By choosing to be a strategic leader, you are taking up a great challenge!
The more authority or influence one has, the greater is your opportunity to lead strategically. Power and authority are not enough in themselves. With a smaller scope of responsibility, you can still lead strategically over the people and resources under your influence. What differentiates strategic leaders from other leaders or managers? They rely on their deeply rooted foundation of business ethics and values to position their organization where it provides the optimal benefit for their customers and clients.
Strategic leaders move their company or team to a better position in the marketplace
A strategic leader knows where the company is going. That destination must be a compelling vision and worth the effort for all members. A strategic leader not only knows the direction but must continually remind everyone else where they are going. Staying focused on the vision, and keeping people on track, despite roadblocks and distractions takes perseverance and focus on the part of a leader. Then effective leaders utilize their experience to mobilize the different functional teams and tap available resources to successfully arrive to that new destination. These aspects of the Strategic Leaders role are similarly defined in the book The Work of Leaders by Julie Straw, Mark Schullard, Susie Kukkonen and Barry Davis.
Deeply Rooted Core Values serve the strategic leader well
Strong Advice is committed to equipping leaders to be successful! While training is important to learn new skills, the foundation of a leader’s effectiveness is personal values that shape decision-making. These values include personal ethics, integrity, experiences and cultural upbringing. Those choices, from the small to great, are often decided intuitively and greatly alter the performance of the organization being led.
Our values are what we believe to the core of our being. They are not something copied from a book or based on what we think would sound good! Values are the highest, most significant priorities that over-ride other alternatives. Whether they be cultural, personality-based, or lessons learned from experience, they are deeply ingrained and difficult to change in an individual. That is often why decisions are made quickly because an underlying value is at play!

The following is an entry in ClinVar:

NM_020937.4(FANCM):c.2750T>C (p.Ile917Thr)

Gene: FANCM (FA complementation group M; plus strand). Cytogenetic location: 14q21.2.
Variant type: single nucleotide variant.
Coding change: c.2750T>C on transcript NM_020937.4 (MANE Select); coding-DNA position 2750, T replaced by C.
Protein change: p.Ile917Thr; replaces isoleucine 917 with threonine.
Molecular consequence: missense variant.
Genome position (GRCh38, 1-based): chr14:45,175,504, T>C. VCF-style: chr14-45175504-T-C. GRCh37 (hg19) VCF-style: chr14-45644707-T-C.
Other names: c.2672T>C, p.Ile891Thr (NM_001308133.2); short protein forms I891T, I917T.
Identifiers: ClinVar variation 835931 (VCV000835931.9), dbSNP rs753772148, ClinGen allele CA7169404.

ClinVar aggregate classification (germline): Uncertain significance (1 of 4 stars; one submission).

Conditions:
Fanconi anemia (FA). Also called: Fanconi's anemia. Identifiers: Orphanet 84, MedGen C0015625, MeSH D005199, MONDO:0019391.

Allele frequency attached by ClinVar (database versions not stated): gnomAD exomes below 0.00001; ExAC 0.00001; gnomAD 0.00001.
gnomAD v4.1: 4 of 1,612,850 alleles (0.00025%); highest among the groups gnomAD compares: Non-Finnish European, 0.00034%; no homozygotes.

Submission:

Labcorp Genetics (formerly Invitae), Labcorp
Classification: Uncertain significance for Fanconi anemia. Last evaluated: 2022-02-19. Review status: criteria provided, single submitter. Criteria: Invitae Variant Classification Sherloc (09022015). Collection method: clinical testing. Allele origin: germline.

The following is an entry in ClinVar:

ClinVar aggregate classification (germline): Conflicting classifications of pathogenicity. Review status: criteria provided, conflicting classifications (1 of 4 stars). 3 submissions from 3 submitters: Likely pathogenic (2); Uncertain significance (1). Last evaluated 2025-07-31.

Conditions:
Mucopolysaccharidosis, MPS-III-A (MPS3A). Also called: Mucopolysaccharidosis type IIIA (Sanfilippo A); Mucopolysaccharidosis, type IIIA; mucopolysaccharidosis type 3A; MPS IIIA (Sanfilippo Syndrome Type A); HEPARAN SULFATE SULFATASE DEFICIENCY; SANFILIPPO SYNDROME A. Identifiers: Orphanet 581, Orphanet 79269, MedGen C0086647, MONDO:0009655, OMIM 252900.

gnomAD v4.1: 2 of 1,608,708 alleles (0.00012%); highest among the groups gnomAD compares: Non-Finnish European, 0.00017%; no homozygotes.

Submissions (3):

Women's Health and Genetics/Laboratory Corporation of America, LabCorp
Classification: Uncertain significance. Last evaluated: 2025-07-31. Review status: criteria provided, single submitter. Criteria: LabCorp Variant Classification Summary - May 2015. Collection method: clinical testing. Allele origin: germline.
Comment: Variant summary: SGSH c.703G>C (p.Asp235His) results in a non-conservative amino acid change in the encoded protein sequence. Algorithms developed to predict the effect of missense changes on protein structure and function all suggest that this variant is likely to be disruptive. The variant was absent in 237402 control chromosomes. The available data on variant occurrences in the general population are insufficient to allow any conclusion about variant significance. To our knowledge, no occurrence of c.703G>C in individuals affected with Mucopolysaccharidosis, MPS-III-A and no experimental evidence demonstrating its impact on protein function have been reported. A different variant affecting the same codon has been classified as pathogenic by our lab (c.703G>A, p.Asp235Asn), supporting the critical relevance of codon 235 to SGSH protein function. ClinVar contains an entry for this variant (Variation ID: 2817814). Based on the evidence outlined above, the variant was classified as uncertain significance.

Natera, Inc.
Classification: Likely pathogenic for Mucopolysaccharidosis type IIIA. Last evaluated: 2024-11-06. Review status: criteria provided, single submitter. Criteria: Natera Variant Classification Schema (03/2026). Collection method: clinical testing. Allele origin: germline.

Many values are neither right nor wrong. However there are values, such as business ethics and integrity in human relations that are essential to build trust in the organization. Other values, such as priorities on personal development or innovations will shape a unique character for the leader or the company being led.
Values have both direct and indirect effects on an executive’s choices and actions. The most interesting aspect of the influence of values on an individual executive’s choices and actions is that it has a fine way of hiding itself from being discovered. Edward T. Hall rightly said “Culture like any other deeply ingrained values set, hides much more than it reveals, and strangely enough what it hides, it hides most effectively from its own participants.” This is one reason it is difficult for people to change their core values. They are not aware of them!
How Strategic Leader’s Values affect organizational performance
The strategic leader’s set of values draws from two very powerful and inter-connected principles. Each has a pivotal effect on an organization’s performance.